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What to Do If Your Identity Is Stolen

What to Do If Your Identity Is Stolen

What is identity theft?

Identity theft is the fraudulent practice of stealing someone’s personal information and then using it to access the individual’s resources, obtain credit, and purchase merchandise.

How do you know if your identity has been stolen?

Here are some of the possible indications:

  • You receive calls from debt collectors or businesses about products or services that you didn’t purchase.
  • You didn’t receive your bills and other similar mail. This could mean that someone has already taken over your account and changed your billing address. Make sure you follow up your bills if they don’t arrive on time.
  • You were offered higher interest rates or denied credit altogether for no evident reason.
  • Your funds were taken out of your accounts without your authorisation.

Steps to take

If you think your identity has been stolen, here’s what you should do:

Step #1: Inform your creditors
First things first—you have to notify your banks, credit card providers, and lenders about your concern. You need to inform the corresponding institution which accounts are affected, and may have to change passwords and/or PINs. You might even have to close the account and open another one.

Here are some of the contact numbers you may need:

Bank Telephone number
Adelaide Bank 13 22 20 (in South Australia)
1300 65 22 20 (outside SA)
AMP Bank 13 30 30
ANZ 13 33 33
Bank of Sydney 1300 880 760
Bank of Queensland 1300 55 72 72
BankSA 1800 028 208
Bankwest 13 17 18
Bendigo Bank 1300 366 666
Citibank 13 24 84
Commonwealth Bank 13 22 21
HSBC 1300 308 008
ING Direct 133 464
Macquarie Bank 02 8232 3333
National Australia Bank 13 22 65
RaboDirect 1300 30 30 33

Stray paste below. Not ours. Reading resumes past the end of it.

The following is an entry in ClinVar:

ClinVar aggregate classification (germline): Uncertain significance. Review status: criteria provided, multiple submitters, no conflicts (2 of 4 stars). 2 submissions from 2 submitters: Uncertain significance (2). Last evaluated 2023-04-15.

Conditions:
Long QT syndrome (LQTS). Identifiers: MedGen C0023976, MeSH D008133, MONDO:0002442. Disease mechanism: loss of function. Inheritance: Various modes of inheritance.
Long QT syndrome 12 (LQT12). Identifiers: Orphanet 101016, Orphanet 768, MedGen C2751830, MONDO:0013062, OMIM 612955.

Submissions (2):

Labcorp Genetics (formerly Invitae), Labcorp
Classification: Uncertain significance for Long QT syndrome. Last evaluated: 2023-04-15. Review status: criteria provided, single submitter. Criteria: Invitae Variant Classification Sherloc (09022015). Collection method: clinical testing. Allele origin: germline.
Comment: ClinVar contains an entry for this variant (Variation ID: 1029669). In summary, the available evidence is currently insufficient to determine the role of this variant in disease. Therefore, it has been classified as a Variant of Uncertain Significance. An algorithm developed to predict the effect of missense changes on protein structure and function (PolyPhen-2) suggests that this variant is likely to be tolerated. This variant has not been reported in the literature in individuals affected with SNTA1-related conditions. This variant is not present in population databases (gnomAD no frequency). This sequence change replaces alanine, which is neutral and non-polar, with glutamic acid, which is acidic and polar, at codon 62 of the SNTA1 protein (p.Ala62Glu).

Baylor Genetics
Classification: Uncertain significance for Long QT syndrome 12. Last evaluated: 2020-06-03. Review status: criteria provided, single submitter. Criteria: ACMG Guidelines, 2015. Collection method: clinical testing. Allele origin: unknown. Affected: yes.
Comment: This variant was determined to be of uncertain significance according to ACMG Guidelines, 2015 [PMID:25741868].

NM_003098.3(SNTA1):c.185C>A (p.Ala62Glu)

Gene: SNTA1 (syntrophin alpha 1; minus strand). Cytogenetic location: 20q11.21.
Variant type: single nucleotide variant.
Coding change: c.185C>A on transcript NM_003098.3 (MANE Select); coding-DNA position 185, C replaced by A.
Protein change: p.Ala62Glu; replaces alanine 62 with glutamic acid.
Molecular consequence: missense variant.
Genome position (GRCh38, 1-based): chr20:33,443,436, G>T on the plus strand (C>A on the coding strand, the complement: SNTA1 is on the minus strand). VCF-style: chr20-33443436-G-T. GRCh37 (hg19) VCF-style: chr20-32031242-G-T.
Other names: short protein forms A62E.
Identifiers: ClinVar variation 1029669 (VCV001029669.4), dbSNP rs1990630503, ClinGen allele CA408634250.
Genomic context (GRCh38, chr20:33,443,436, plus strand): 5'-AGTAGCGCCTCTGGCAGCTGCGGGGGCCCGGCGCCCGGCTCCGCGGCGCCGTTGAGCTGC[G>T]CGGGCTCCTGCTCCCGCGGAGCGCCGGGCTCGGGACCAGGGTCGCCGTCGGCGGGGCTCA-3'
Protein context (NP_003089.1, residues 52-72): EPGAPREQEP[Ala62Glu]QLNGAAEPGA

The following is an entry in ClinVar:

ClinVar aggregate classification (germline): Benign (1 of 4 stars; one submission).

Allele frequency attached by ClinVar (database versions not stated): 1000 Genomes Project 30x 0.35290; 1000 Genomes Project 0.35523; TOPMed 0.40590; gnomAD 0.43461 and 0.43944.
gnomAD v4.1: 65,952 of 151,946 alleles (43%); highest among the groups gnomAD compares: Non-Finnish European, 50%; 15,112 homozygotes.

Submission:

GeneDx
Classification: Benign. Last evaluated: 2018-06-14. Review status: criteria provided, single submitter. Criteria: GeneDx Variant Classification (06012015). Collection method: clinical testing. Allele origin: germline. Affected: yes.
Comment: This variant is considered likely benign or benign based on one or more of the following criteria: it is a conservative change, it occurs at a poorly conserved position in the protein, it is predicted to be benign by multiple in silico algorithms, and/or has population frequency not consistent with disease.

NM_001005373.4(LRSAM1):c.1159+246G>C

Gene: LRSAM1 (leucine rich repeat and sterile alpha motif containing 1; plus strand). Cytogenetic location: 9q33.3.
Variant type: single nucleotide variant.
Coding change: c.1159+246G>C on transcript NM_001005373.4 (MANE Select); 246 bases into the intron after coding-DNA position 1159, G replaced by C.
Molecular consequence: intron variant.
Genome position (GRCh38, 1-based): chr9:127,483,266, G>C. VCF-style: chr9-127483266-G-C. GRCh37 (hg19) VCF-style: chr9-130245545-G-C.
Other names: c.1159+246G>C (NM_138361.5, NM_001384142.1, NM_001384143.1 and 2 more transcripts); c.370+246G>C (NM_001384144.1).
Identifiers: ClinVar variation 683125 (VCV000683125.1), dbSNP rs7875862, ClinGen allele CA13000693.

St. George Bank 13 33 30
Suncorp Bank 13 11 55
Westpac 132 032

Important reminder: When reporting the theft to agencies like your bank, credit union, credit agency, or the police, make sure you record important details of your conversations. This would include the contact person, person’s position, date, time, telephone number, and information provided.

Step #2: Report the crime
Next thing to do is to report the identity theft to your state or territory police. Since you are the victim of a crime, you might be asked to go through fingerprinting and other processes to establish that you are not the same person as the individual who used your identity illegally.

You may contact the police assisted line at 131 444 (for all states and territories) or visit your local police station.

Step #3: Contact the credit ratings agencies
You also need to contact the different credit reporting agencies about the identity theft. Take this as an opportunity to get a copy of your credit file so that you can check for unauthorised entries and changes to your accounts, and if there have been other accounts opened under your name.

If you find any questionable entries, see to it that you contact the corresponding institution that reported them. Ask the institution to further examine the matter and have the entry taken out of your credit file.

Here are the contact details for the credit reporting agencies:

  • Veda Advantage
    Phone number: 1300 762 207
    E-mail: assist.au@vedaadvantage.com
  • Dun and Bradstreet (Australia) Pty Ltd
    Phone numbers: 13 23 33 or 1300 734 806
    E-mail: PACAustral@dnb.com.au
  • Tasmanian Collection Service for Tasmanian residents
    Phone number: (03) 6223 5599

Step #4: Check with the post office
This is crucial: contact your local post office and see if your address has been changed. Identity thieves do this to reroute their victim’s mail and cover their tracks.

Step #5: Get in touch with relevant government departments
Don’t forget to contact relevant government agencies like Centrelink, the Australian Securities and Investments Commission, and the Australian Passport Office. Here are some of the contact details that you may need:

  • Australian Crime Commission
    This ACC can assist you in notifying some government agencies that their your has been stolen. Contact the ACC at (02) 6243-6666.
  • Australian High Tech Crime Centre
    If you think your identity was stolen through scams like fake websites or malware, you may contact the AHTCC at 02 6223 3000.
  • Australian Securities and Investments Commission
    If you believe your identity was fraudulently used in the creation or amendment of a company record, contact ASIC at 1300 300 630 or e-mail infoline@asic.gov.au.
  • Australian Passport Office
    The loss or theft of your passport leaves you at risk to identity fraud. Report it immediately to the Australian Passport Office at 131 232.
  • Centrelink
    If you believe your identity may have been used illegally by someone to get a social security payment and/or service they are not entitled to, call Centrelink at 13 7230.
  • Insolvency and Trustee Service Australia
    Do you think identity was to commit bankruptcy fraud? Then call ITSA at 1300 364 785.


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